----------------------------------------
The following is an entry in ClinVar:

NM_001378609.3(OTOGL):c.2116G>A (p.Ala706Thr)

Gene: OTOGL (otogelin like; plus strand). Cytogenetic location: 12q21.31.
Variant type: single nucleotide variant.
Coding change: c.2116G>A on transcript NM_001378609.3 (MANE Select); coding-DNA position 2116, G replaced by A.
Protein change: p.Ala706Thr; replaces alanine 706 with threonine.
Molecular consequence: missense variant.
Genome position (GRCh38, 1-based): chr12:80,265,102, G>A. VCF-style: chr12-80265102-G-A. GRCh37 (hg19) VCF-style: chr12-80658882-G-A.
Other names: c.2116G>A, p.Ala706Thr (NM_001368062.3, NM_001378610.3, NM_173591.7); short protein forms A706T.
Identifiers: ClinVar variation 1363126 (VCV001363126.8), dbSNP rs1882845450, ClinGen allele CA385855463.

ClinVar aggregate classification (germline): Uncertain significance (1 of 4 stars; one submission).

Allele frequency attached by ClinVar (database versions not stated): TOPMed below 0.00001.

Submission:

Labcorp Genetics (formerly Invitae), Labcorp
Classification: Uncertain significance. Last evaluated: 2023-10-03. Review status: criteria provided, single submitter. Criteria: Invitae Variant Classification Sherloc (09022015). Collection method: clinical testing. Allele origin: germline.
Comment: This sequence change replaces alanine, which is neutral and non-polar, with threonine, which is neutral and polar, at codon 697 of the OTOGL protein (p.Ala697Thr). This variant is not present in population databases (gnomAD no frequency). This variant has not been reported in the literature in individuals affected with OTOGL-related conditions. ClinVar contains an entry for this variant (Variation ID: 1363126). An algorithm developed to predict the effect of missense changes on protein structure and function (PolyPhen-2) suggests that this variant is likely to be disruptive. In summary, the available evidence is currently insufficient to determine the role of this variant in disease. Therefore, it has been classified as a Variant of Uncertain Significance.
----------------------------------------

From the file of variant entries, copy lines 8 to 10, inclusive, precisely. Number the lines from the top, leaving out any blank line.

Genome position (GRCh38, 1-based): chr12:80,265,102, G>A. VCF-style: chr12-80265102-G-A. GRCh37 (hg19) VCF-style: chr12-80658882-G-A.
Other names: c.2116G>A, p.Ala706Thr (NM_001368062.3, NM_001378610.3, NM_173591.7); short protein forms A706T.
Identifiers: ClinVar variation 1363126 (VCV001363126.8), dbSNP rs1882845450, ClinGen allele CA385855463.